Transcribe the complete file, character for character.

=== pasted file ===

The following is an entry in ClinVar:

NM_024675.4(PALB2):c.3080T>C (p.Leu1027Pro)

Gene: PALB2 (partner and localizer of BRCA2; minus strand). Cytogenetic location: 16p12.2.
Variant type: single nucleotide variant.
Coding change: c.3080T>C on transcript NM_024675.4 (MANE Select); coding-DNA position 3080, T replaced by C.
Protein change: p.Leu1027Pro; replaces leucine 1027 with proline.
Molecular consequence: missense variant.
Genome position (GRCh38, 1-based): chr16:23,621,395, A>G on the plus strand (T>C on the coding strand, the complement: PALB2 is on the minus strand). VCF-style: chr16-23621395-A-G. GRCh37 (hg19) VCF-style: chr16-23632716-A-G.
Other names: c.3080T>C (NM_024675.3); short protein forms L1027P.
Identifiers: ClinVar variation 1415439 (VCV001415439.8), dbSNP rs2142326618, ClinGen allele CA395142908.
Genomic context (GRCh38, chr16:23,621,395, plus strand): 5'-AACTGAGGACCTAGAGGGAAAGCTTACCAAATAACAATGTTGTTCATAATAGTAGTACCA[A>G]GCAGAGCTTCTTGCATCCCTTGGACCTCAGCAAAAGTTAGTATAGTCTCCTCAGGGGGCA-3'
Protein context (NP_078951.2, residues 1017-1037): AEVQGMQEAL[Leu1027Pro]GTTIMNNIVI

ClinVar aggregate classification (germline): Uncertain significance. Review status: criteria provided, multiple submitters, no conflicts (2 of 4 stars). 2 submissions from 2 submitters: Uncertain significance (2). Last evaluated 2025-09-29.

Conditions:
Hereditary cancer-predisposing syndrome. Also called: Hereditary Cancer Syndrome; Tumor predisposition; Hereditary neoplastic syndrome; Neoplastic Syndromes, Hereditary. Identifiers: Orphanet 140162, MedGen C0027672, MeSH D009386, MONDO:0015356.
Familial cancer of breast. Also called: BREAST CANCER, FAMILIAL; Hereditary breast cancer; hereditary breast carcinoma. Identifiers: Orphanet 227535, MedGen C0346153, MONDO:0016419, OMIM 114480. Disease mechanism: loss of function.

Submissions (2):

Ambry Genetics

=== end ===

The following is an entry in ClinVar:

NM_024675.4(PALB2):c.3080T>C (p.Leu1027Pro)

Gene: PALB2 (partner and localizer of BRCA2; minus strand). Cytogenetic location: 16p12.2.
Variant type: single nucleotide variant.
Coding change: c.3080T>C on transcript NM_024675.4 (MANE Select); coding-DNA position 3080, T replaced by C.
Protein change: p.Leu1027Pro; replaces leucine 1027 with proline.
Molecular consequence: missense variant.
Genome position (GRCh38, 1-based): chr16:23,621,395, A>G on the plus strand (T>C on the coding strand, the complement: PALB2 is on the minus strand). VCF-style: chr16-23621395-A-G. GRCh37 (hg19) VCF-style: chr16-23632716-A-G.
Other names: c.3080T>C (NM_024675.3); short protein forms L1027P.
Identifiers: ClinVar variation 1415439 (VCV001415439.8), dbSNP rs2142326618, ClinGen allele CA395142908.
Genomic context (GRCh38, chr16:23,621,395, plus strand): 5'-AACTGAGGACCTAGAGGGAAAGCTTACCAAATAACAATGTTGTTCATAATAGTAGTACCA[A>G]GCAGAGCTTCTTGCATCCCTTGGACCTCAGCAAAAGTTAGTATAGTCTCCTCAGGGGGCA-3'
Protein context (NP_078951.2, residues 1017-1037): AEVQGMQEAL[Leu1027Pro]GTTIMNNIVI

ClinVar aggregate classification (germline): Uncertain significance. Review status: criteria provided, multiple submitters, no conflicts (2 of 4 stars). 2 submissions from 2 submitters: Uncertain significance (2). Last evaluated 2025-09-29.

Conditions:
Hereditary cancer-predisposing syndrome. Also called: Hereditary Cancer Syndrome; Tumor predisposition; Hereditary neoplastic syndrome; Neoplastic Syndromes, Hereditary. Identifiers: Orphanet 140162, MedGen C0027672, MeSH D009386, MONDO:0015356.
Familial cancer of breast. Also called: BREAST CANCER, FAMILIAL; Hereditary breast cancer; hereditary breast carcinoma. Identifiers: Orphanet 227535, MedGen C0346153, MONDO:0016419, OMIM 114480. Disease mechanism: loss of function.

Submissions (2):

Ambry Genetics